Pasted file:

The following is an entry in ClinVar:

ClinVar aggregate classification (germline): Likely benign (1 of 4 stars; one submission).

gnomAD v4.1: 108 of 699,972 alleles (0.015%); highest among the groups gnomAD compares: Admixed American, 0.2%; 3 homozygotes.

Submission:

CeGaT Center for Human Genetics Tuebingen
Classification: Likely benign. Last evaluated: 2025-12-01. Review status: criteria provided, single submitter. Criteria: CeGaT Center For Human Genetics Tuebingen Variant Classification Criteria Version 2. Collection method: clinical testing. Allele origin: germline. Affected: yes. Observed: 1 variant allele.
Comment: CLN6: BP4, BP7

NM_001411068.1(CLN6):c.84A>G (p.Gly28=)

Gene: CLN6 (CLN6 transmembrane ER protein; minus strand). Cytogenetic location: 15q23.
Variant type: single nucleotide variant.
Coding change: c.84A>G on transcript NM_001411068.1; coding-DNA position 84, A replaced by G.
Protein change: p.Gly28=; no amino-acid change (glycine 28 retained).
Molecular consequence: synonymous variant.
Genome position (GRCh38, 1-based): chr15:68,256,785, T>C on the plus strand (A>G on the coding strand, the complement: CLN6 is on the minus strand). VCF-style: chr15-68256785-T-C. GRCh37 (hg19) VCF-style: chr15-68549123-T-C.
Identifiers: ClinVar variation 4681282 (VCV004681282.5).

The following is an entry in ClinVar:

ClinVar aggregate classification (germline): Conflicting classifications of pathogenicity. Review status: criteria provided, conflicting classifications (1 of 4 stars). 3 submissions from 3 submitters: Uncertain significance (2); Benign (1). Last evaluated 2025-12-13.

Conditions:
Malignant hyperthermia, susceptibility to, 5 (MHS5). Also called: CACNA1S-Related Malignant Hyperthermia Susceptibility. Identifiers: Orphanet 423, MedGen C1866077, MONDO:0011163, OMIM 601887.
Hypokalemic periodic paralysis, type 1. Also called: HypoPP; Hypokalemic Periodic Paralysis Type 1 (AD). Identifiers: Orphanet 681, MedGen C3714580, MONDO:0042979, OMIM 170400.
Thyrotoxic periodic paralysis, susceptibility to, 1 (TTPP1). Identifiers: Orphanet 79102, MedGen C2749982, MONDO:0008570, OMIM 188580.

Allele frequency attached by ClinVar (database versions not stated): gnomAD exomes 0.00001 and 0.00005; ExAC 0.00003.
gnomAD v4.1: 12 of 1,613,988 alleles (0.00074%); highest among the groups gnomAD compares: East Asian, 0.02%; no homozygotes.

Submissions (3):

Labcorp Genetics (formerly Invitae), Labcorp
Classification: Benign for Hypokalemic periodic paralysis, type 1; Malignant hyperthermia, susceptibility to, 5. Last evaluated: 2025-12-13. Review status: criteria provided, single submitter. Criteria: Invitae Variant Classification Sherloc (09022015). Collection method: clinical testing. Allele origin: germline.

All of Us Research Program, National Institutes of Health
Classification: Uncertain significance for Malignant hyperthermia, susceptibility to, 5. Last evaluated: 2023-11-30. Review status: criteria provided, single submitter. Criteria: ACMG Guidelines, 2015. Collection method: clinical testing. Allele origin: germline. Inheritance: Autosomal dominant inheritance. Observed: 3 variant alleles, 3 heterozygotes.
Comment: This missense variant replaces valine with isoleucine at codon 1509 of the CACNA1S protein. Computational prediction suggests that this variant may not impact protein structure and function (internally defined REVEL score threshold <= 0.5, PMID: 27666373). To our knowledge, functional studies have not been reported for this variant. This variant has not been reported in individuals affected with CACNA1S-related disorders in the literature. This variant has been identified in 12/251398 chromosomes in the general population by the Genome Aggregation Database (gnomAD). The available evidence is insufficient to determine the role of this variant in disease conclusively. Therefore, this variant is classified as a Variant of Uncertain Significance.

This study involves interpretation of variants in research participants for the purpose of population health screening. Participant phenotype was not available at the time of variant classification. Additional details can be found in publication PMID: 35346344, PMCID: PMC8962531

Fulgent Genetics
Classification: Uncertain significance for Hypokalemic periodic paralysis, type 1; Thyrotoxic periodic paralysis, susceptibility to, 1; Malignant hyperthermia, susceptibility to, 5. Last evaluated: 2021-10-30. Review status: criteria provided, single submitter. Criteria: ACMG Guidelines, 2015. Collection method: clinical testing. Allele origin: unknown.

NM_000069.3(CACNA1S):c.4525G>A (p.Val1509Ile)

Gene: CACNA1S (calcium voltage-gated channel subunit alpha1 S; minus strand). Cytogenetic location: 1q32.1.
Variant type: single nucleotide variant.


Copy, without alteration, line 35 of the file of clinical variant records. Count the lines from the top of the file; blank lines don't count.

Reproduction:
Variant type: single nucleotide variant.